With him will I speak mouth to mouth, even clearly, and not in dark sayings; and the form of the LORD shall he behold: why then were you not afraid to speak against my servant Moses?
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Augustine of Hippo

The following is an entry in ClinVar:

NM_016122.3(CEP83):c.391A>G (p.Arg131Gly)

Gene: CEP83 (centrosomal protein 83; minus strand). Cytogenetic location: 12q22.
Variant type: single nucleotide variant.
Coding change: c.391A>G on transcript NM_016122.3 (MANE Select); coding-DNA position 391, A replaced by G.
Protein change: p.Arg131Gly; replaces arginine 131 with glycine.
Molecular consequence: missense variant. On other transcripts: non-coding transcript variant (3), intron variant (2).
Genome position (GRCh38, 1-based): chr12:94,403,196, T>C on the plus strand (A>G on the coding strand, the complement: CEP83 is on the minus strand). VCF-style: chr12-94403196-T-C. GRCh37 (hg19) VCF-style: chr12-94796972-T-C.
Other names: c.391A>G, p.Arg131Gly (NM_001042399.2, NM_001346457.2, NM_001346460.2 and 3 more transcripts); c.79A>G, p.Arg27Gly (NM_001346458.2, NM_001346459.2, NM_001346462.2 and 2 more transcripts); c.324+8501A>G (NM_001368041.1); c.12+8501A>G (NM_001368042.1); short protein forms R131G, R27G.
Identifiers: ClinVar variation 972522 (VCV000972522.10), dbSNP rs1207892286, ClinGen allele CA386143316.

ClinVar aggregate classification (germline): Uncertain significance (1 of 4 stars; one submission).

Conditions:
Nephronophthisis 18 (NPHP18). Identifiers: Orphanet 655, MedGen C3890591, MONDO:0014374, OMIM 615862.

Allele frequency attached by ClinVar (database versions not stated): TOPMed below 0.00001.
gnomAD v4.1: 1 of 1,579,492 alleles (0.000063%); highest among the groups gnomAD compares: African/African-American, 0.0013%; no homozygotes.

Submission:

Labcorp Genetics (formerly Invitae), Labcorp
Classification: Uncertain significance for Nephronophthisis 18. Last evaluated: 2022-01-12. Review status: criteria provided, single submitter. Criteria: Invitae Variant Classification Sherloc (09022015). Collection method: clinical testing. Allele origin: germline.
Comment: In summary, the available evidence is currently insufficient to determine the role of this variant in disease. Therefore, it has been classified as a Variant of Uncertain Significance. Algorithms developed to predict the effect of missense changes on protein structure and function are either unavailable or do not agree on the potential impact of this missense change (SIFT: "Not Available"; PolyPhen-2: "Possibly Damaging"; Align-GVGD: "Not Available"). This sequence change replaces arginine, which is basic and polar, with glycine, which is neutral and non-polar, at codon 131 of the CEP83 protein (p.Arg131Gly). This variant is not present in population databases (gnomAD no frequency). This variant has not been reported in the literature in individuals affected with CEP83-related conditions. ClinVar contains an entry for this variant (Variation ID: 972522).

As I started to say, it is shown later in the book of Numbers that even what he asked was granted to his desire, for thereby the Lord rebuked the sister of Moses for her obstinacy. The Lord appeared to the other prophets in visions and dreams but to Moses plainly and not by riddles. He added the words “And he saw the glory of the Lord.” Why then did God make such an exception of him, if not perhaps that he considered him such a ruler of his people, so faithful a minister of his whole house, that he was worthy, even then, of that contemplation, so that, as he desired, he saw God as he is—a contemplation promised to all his sons at the end of life? Letter